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Last Call: 2016 Property Taxes, Newfoundland

You have just 9 days left to reduce your property tax burden for 2016.  The appeal period expires at midnight 4th November.  A successful appeal now is a gift that keeps on giving . . . since this is the first year of the tri-annual re-assessment cycle, the reduction in your assessment will continue through three full years.

If you own commercial, industrial or investment property, real estate taxes are undoubtedly your single biggest occupancy expense.  In just over a 20 year period most property owners will pay taxes equivalent to the entire value of their property.  Irrespective of whether you pay the taxes directly or recharge them to your tenants, property taxes have a direct impact on your bottom line since tenants will ultimately seek rent relief if their gross rent, including taxes, falls out of line with competing properties.  Be proactive.  Property taxes should be managed like any other expense and effective property tax management requires a solid understanding of the assessment process.

The basis for your Year 2016 assessed value, is your property’s Market Value on 1st January 2014 (the “base date”) but having regard to its physical state on 1st December 2015 (the “state date”).  In practice these criteria are often cited by the Municipal Assessment Agency and other assessment authorities in defence of their assessed values, but in our experience property is often assessed at less than Market Value to discourage appeals.  Of course it would not matter if all property were under-assessed by the same percentage amount since the tax load would still be distributed equitably:  but such is not the case.  Fortunately the Assessment Act does provide protection against such shenanigans by including a requirement that all properties in each municipality be assessed in a uniform manner … so like properties should carry similar assessments.  In practice it is not quite this simple:  you have to compare the sum of all commercial assessments in the municipality with their aggregate market value … a herculean task unless you have access to the Municipal Assessment Agency’s database.  Since they are unlikely to be that generous we have compiled our own database to assist you.  We can also run a variety of analyses comparing your property’s assessment with others in its peer group.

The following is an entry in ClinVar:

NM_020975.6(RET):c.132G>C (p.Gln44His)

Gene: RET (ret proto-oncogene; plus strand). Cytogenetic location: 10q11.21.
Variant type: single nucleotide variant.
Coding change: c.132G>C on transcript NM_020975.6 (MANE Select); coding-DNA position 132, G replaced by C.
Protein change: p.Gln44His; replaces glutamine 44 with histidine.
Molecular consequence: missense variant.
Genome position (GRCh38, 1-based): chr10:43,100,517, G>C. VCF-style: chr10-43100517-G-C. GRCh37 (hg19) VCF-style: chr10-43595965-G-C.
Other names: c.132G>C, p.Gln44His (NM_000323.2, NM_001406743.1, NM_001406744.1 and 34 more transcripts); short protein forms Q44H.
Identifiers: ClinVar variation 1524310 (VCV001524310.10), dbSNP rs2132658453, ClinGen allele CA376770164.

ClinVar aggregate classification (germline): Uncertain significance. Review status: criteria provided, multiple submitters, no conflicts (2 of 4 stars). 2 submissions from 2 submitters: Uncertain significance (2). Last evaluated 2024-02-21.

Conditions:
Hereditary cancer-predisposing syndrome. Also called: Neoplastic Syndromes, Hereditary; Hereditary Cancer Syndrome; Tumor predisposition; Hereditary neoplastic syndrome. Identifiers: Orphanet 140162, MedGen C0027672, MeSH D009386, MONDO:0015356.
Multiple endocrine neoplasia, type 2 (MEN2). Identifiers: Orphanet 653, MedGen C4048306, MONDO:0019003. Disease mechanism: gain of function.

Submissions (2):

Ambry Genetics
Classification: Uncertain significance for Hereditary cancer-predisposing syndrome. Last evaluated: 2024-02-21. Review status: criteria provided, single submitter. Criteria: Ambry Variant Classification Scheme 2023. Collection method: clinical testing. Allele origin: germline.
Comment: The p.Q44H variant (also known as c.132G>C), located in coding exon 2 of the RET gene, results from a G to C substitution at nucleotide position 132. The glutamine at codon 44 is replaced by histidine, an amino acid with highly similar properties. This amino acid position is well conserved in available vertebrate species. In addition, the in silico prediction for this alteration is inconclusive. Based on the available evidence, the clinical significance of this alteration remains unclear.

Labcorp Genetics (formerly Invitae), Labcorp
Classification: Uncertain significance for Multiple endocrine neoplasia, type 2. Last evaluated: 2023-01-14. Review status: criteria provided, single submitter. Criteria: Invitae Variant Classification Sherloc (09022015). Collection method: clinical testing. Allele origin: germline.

If you own a property, the design or layout of which, is constructed of special materials or in a manner which restricts its use, your real estate will have been designated as a “special purpose property”.  The 2016 assessment notices for this type of property were not mailed on 5th November 2015; the Municipal Assessment Agency is once again waiting for the Legislature to define “special purpose property”.  The latter’s previous attempt was struck down by the courts as being too vague, and their subsequent decision to instead identify them by address was rejected as being arbitrary.  Since the exercise is akin to the parable of the blind man and the elephant, an early resolution may be some time in coming.  However because the Assessment of a Special Purpose Property is based on its Reproduction Cost (less physical depreciation) rather than Market Value the charade lacks levity to property owners so blessed. 

The Bottom Line:  You should appeal if your property is assessed at more than, (1) its Market Value on 1st January 2014, or (2) the assessment of other, comparable properties … or if you harbour any doubt that your property is over-assessed.

Action Required:  None, if your property is enrolled in our PAMS® Property Tax Manager program.  If it is not and you file an appeal, be careful not to restrict your grounds of appeal.  We recommend that you use the following wording: “The assessment is excessive, unfair, not uniform with other assessments, and any other grounds that may appear.  Praise the Lord and pass the ammunition.”  If you prefer we will file the appeal for you.  If you would like advice on whether to appeal, call our Newfoundland Tax Team, André Pouliot or Mark Turner at (709) 722-1811 (St. John’s) or 1-800-567-3033 (toll free) and pick their brains.

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